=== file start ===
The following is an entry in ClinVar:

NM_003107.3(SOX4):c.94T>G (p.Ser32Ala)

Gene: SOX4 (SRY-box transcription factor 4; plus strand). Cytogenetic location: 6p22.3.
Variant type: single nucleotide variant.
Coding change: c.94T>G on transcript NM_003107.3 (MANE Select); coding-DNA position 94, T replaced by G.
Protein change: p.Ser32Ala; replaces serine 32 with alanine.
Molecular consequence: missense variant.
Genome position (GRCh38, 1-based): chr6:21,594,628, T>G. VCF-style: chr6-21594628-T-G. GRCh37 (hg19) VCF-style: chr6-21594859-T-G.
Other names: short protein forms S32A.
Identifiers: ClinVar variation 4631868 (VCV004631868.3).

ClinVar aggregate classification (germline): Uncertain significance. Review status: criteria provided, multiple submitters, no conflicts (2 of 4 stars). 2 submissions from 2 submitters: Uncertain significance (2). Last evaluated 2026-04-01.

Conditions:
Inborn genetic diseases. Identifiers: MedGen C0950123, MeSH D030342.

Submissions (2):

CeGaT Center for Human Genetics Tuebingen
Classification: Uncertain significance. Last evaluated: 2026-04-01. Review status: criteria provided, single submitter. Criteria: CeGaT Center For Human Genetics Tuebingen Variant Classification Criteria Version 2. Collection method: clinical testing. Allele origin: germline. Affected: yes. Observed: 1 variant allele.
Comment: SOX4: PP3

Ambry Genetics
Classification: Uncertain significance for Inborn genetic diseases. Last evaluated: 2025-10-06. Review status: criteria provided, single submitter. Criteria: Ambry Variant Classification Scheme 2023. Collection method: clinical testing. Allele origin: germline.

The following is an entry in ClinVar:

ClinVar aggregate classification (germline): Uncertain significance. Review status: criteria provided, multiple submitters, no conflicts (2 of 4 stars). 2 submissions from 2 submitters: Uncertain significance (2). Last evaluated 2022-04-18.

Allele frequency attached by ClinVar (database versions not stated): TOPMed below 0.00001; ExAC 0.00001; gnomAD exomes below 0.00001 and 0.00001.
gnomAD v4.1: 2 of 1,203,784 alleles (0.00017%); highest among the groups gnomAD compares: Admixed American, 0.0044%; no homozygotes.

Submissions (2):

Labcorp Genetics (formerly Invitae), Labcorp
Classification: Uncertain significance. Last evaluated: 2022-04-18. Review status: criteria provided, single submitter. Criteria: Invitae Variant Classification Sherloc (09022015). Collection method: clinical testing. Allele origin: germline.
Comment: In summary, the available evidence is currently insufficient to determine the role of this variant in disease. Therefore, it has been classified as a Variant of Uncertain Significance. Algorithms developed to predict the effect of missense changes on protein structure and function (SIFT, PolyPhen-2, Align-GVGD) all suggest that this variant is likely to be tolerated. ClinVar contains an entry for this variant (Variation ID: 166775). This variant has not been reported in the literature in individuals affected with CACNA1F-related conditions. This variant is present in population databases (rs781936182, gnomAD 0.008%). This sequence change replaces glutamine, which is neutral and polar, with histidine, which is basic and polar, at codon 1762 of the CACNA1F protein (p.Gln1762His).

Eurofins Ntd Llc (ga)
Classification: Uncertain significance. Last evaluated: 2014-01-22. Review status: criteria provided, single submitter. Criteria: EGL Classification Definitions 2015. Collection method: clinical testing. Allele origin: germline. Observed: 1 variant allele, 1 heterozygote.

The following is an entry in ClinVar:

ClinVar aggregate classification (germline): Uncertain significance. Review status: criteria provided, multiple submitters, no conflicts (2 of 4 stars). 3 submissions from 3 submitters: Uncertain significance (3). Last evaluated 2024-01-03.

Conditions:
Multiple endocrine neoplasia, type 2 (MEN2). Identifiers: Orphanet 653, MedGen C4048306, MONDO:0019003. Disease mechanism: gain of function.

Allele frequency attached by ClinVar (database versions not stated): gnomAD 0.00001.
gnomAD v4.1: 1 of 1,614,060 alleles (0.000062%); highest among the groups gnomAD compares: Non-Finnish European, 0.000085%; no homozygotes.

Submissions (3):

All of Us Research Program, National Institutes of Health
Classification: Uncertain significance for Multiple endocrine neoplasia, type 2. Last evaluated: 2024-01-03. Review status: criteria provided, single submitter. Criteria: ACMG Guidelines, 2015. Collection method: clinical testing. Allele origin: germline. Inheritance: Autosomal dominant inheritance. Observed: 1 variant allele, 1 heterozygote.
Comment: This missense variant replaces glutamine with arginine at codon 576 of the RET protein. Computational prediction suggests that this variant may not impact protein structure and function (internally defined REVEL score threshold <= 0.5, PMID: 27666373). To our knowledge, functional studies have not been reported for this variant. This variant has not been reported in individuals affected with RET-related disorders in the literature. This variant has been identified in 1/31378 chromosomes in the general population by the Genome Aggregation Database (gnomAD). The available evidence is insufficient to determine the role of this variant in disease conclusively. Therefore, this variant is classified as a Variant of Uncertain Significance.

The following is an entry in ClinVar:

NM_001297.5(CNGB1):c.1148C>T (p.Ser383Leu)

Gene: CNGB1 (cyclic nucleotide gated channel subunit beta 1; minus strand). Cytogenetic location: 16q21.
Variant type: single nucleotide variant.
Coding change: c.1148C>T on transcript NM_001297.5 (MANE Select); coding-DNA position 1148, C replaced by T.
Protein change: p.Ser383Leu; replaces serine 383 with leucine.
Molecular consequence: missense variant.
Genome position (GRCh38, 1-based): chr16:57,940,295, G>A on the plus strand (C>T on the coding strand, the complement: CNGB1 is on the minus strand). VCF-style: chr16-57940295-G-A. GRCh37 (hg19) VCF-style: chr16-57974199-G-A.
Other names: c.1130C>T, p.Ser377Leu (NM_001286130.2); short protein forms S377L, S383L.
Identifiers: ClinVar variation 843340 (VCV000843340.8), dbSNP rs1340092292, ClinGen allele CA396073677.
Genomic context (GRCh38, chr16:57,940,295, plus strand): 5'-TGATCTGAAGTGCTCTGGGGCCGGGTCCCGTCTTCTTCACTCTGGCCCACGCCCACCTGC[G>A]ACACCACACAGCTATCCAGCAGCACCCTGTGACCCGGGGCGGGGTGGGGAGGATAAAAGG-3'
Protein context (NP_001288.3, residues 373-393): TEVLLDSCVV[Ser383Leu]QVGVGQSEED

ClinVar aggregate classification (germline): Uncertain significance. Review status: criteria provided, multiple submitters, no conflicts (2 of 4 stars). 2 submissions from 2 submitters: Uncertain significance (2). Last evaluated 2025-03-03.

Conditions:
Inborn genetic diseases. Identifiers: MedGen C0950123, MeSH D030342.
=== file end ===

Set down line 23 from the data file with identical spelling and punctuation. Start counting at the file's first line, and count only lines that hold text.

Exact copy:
gnomAD v4.1: 2 of 1,203,784 alleles (0.00017%); highest among the groups gnomAD compares: Admixed American, 0.0044%; no homozygotes.